When you are accused of taking merchandise from a store or other place of business in Norwalk CT, it’s frequently called shoplifting. However, in Connecticut, there isn’t a law that specifically makes shoplifting a criminal offense. Charges for stealing or concealing merchandise from a department store, grocery store, or hardware shop are initiated under Connecticut’s statutes for theft and larceny.
Most often, shoplifting falls under Connecticut’s statute on larceny in the sixth degree, which is also referred to as petty theft or petty in other states. Larceny in the sixth degree is the theft of any product or service that is valued at $500 or less. As a type of larceny in Connecticut, shoplifting can be defended under many of the strategies and arguments as other theft offenses.
Keep reading, as our team at the Law Offices of Alexander Schwartz covers three different arguments against shoplifting that a Norwalk CT criminal lawyer could use in your defense.
One element of shoplifting and other larceny charges is that you must knowingly take or exhibit control over property that doesn’t belong to you. A prosecutor must provide evidence that you knew or had reason to know that the merchandise wasn’t yours. Alternatively, a Norwalk CT criminal lawyer tries to show that you had a good faith belief that the merchandise was yours.
Here is an example of this defense. You are accused of stealing a jean jacket from a department store. You tell the store’s employees and security that you thought the jacket thrown over your arm was one you already bought and paid for. The jacket you took does look exactly like the one you own at home, and it is even the same brand. However, you didn’t wear your jean jacket to the department store that day.
A Norwalk CT criminal lawyer can make an argument, through evidence of your ownership of a similar jean jacket and then showing this jean jacket to the court. This is enough to show that you didn’t have the requisite intent to shoplift the jacket.
Another common defense rests on the same intent requirements of shoplifting and larceny in Connecticut. Remember you must knowingly take or exert control over the property of another person or store. If you placed a pair of sunglasses on your head and tried to exit the store, there is a good argument to be made that you didn’t act knowingly.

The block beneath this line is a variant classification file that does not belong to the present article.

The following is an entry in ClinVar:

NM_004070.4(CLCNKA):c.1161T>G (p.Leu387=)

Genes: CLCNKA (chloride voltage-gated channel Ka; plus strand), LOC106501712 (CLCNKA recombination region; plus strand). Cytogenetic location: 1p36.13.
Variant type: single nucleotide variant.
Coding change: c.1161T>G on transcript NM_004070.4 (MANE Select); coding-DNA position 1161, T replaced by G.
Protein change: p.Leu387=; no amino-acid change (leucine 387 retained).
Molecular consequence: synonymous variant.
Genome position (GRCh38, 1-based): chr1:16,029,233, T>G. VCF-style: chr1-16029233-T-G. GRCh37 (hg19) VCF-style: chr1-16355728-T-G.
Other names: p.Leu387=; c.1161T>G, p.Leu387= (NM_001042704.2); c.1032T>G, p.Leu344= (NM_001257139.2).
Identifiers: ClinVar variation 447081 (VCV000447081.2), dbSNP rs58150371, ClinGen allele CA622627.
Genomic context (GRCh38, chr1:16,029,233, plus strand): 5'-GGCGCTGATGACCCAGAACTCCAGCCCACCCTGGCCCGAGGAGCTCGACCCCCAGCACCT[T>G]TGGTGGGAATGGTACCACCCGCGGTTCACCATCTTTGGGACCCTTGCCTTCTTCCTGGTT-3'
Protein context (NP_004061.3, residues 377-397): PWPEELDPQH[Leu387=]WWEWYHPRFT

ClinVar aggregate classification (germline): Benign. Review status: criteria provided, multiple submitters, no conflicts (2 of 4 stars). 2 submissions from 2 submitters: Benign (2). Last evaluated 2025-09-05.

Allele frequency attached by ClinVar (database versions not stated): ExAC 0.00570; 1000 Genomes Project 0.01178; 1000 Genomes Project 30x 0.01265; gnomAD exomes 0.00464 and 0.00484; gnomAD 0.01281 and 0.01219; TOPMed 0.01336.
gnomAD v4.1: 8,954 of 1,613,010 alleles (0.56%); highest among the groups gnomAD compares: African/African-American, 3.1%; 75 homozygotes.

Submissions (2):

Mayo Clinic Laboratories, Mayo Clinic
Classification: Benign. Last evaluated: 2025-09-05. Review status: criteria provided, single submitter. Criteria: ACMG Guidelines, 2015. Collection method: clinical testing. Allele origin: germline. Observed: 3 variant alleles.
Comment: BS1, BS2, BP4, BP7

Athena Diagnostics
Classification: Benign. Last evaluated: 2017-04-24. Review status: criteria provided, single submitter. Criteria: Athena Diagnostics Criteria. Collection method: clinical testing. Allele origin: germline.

In this instance, a Norwalk CT criminal lawyer doesn’t argue mistake of ownership or good faith belief in ownership, the argument is you didn’t remember you had control or possession of the merchandise. For example, you tried on the sunglasses, forgot about them, and then tried to leave the store.
The argument that you intended to return the property is a more difficult argument for a Norwalk CT criminal lawyer to make in your defense. Why is this a less impactful argument? You can’t show that you certainly or definitely intended to take the property back to a store or shop, just make the argument that you intended to do so.
For instance, a Norwalk CT criminal lawyer could argue that you only took the property to show a friend or because it was in your hand as you chased a child out the door. Once the immediate situation was resolved, you intended to return and pay. Under some circumstances, this defense may not result in an acquittal of the charges, but could still build sympathy with a judge or jury. This sympathy can go a long way during the sentencing phase of a trial.
Shoplifting might seem like a minor theft offense in Connecticut, but if you are charged with shoplifting you should seek legal advice from a Norwalk CT criminal lawyer. An experienced criminal lawyer can do more than just make these arguments in your defense. A lawyer will also handle communication with the court, negotiate with the prosecutor, you comply with criminal procedure, and ensure all of your rights are protected.
Our team at the Law Offices of Alexander Schwartz can be the Norwalk CT defense you need. If you want to overcome shoplifting charges, contact our local office at (203) 255-9829.
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